Lee impressed the team and coaches with his bat, glove, and work ethic on the practice fields. I was fortunate enough to witness a bit of this first hand during my first ever trip to the Mariners Spring Training facility in Peoria. We arrived very early to the last home game of the spring and hung out on the practice field. I was watching batting practice for the last hour before game time and Lee was in the final BP group. After their round ended, he insisted on continuing to hit. Manager Scott Servais and Dipoto were watching the whole time from behind the backstop. I walked over to the side of the fence nearest to them to try to eavesdrop a bit (I couldn't resist). Only thing I really caught was Jerry saying, "He's putting in the extra time. These are the kind of guys who deserve to be here."
That was thrilling to hear, of course. And days later the final roster was announced and Dae-Ho made the cut. He had officially accomplished his goal of making a major league roster.
At some point during March 2016, I had a strange dream wherein I woke up and I was Dae-Ho Lee. It was one of those panic dreams where you are late for something important. In this case, I was late for baseball practice. I quickly grabbed my baseball gear, threw my jersey on, and started running down a hill(?) to a baseball field. Then I woke up. I am unsure of what caused this subconscious identification with Dae-Ho Lee. Perhaps it was the story where he left Spring Training briefly for the birth of his second child, which happened at a point in time where my wife Cassie and I were planning on becoming pregnant soon. Perhaps I just love a good underdog story. But, for whatever reason, I had a weird dream about Dae-Ho and the dye had been cast. I was all in.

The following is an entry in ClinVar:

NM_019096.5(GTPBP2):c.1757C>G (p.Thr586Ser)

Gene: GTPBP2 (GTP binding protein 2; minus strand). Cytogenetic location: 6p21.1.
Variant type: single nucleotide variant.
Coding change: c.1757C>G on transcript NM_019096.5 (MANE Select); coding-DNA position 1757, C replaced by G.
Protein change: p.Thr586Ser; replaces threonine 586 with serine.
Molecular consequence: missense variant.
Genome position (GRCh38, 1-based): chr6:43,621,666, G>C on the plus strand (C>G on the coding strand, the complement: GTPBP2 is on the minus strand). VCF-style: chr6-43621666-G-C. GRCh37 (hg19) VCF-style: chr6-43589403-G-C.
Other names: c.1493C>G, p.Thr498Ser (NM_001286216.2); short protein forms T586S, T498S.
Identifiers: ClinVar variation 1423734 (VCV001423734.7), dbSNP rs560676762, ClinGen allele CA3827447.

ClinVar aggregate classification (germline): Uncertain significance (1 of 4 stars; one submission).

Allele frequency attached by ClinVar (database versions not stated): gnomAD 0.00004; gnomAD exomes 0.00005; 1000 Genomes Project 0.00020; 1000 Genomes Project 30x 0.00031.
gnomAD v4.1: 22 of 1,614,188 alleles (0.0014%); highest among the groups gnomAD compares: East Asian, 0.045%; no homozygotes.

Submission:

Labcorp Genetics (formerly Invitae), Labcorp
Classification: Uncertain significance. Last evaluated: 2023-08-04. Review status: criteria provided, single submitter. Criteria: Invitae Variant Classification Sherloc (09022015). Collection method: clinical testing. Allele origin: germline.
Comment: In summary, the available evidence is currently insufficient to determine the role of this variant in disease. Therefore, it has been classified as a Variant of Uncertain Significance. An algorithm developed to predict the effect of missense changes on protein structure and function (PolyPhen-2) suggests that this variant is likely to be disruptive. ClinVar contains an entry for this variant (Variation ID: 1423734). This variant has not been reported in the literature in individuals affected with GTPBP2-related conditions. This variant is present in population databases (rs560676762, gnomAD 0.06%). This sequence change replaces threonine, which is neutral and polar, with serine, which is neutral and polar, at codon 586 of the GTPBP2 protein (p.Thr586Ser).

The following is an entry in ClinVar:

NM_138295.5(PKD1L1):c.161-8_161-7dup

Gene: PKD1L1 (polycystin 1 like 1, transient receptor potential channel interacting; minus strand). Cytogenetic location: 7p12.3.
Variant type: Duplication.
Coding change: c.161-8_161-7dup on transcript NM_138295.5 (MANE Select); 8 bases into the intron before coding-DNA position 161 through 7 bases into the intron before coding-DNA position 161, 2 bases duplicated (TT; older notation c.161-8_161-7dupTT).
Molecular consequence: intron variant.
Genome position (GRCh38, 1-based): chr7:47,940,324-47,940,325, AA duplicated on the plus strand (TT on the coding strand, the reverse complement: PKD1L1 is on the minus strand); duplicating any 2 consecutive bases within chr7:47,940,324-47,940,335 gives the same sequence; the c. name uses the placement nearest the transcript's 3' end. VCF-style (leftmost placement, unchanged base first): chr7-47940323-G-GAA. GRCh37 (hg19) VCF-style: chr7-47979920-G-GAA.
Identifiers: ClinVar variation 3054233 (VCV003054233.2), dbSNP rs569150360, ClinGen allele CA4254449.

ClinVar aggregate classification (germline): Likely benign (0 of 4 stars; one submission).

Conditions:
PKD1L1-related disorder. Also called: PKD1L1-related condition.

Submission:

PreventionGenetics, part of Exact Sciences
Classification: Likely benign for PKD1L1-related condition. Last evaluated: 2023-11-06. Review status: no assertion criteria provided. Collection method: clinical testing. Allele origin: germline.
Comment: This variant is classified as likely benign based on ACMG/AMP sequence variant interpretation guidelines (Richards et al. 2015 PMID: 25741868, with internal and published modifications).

The 2016 season started off pretty well for Lee, despite getting limited starts due to a slew of games against right handed pitchers. I was in attendance for the home opener where Lee hit his first MLB home run against the Athletics in an otherwise lackluster game for the Mariners. The hang time on that moonshot that just barely cleared the deep center field fence felt like an eternity in person. I involuntarily grabbed Cassie and started shaking her (a little too briskly, I was informed) and then leapt out of my seat when it cleared the fence. I had been talking up Lee to anyone who would listen during Spring Training, so it was a very vindicating moment for me. "SEE?! I TOLD YOU HE CAN RAKE!"